So ignore deadlines and dates. Submit whenever you’re ready to.
Or … don’t.
Why? The first scenario is a no-brainer. If a submission window is closed, respect it. It demonstrates that you aren’t too bothered about following directions or adhering to guidelines if you don’t. As I mentioned above, that’s never going to go in your favor.
The second two scenarios just require a little common sense. There are cycles in publishing, but they differ widely according to the job title and the agency or publishing house. Find out the cycles of whomever you’re hoping to win over and respect them.
Most publishing houses have a chaotic year end. I’d stay away from sending things in November and December for the most part. Editors and agents have similar cycles, but they also often teach, speak, and attend writer’s conferences. Don’t send anything immediately before an event they’re attending, or your manuscript may find its way into a pile of clothes that didn’t make the cut. Leave at least a month before they head out, especially if you’re hoping to meet them at an event or conference to discuss the project in question.
4) Follow up Immediately, and Frequently, Asking for Updates
You’re excited. And eager to get some feedback (and maybe a contract or two). It’s understandable considering how long you labored to get your manuscript ready for the big, wide world. Surely others are as in-a-hurry as you are to get your baby into print.
So why shouldn’t you shoot that lucky editor/agent/publisher an email the day after you’ve sent in your query or submission? They’re probably waiting for you to check in.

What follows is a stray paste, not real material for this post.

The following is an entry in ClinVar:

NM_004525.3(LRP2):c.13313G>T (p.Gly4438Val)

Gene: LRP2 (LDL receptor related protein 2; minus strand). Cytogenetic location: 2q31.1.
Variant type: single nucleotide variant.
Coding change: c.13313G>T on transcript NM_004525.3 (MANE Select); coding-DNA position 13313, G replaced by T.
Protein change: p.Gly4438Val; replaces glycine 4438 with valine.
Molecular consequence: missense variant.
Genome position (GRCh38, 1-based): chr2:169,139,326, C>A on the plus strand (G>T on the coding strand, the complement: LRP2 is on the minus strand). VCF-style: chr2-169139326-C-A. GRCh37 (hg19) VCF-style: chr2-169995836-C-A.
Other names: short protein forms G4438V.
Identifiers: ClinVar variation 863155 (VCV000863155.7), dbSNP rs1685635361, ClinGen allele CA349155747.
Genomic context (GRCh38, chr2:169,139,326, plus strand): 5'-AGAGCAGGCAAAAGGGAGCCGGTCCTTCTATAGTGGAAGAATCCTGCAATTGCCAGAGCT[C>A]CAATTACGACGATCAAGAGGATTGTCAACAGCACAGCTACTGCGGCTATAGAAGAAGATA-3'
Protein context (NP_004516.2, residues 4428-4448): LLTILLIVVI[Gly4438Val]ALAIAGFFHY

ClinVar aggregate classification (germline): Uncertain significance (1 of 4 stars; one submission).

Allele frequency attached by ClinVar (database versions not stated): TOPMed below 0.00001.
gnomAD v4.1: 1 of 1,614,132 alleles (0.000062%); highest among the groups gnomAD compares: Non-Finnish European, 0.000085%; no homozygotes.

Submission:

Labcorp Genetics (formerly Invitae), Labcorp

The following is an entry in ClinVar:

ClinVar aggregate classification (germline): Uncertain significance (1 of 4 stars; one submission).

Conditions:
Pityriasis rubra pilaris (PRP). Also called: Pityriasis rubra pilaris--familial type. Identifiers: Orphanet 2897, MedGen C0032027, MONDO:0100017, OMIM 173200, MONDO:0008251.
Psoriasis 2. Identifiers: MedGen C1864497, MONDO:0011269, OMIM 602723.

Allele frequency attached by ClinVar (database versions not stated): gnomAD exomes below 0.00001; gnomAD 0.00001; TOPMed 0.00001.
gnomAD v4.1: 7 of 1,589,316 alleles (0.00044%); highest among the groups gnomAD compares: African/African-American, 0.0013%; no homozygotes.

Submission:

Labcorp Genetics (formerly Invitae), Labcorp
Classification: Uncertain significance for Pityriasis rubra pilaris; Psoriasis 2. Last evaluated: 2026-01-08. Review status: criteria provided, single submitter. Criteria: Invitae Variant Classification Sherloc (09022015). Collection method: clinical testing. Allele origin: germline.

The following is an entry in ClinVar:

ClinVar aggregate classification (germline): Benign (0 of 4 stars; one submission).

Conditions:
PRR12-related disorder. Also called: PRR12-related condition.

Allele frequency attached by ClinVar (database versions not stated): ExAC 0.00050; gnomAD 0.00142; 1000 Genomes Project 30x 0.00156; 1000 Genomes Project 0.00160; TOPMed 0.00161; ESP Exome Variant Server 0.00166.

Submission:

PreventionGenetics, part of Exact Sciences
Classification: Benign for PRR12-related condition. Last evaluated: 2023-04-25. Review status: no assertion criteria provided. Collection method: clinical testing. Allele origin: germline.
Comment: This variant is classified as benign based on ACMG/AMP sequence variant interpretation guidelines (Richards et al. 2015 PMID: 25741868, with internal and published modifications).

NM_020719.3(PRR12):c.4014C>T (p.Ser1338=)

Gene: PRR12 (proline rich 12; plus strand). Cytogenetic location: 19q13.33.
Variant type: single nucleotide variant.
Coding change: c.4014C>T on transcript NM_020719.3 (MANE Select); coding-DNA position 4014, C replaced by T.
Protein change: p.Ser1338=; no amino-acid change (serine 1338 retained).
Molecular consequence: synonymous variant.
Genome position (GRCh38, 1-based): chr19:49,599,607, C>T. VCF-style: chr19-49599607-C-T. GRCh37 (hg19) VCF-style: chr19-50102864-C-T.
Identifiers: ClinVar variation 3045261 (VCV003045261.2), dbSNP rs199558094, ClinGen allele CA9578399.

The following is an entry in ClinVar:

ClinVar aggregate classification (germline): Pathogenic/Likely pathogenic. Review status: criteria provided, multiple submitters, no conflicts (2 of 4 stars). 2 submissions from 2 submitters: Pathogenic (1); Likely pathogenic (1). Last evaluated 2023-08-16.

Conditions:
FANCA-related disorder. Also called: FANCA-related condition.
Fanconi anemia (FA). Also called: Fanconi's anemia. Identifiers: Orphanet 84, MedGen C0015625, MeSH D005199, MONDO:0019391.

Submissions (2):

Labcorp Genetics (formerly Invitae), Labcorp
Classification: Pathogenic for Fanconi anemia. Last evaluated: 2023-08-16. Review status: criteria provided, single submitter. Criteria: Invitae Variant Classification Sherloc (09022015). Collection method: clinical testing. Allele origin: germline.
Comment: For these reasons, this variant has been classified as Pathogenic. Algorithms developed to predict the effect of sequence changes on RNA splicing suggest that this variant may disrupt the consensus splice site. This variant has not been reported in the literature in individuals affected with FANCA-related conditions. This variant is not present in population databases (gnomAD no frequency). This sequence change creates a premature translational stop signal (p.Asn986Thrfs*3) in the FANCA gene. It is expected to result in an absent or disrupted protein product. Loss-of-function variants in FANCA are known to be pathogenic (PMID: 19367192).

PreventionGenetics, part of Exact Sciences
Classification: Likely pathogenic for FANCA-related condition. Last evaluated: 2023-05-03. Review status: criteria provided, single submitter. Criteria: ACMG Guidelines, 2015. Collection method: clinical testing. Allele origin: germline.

Except … they aren’t.
Publishing is notoriously slow. Like suspended-animation slow. And there are many more steps to the process than you might expect. Though the first stop might be the agent/editor/publisher’s desk, that’s only the tip of the iceberg. Each decision made to move your project to the next step is complicated and often involves many different people and a lot of research. And that takes time.
Why? Because there are many components to a successful book launch. The state of the author’s platform is one. The current market is another. Competing titles, publisher’s schedules, and the quality of writing are still others. Each one of these components must be considered when figuring out the viability and timing of a project. Even if the recipient reads the query or proposal the moment it arrives, all that research and consideration takes time. Time that doesn’t go faster by you checking in frequently.
Most magazine and book publishers, and even some agents and editors, will state on their websites what you can expect in terms of timelines and whether a response should even be expected if the answer is “no.” If no such guidelines are available, wait a month or so after submitting before sending a very short, very respectful email asking if the agent/editor/publisher needs anything further from you. Be assured, if they are interested, you will be contacted. Promise.
So, follow these four steps to assure yourself of failure. Or, alternatively, avoid them at all costs to up your chances for publishing success.
The choice, my friends, is yours!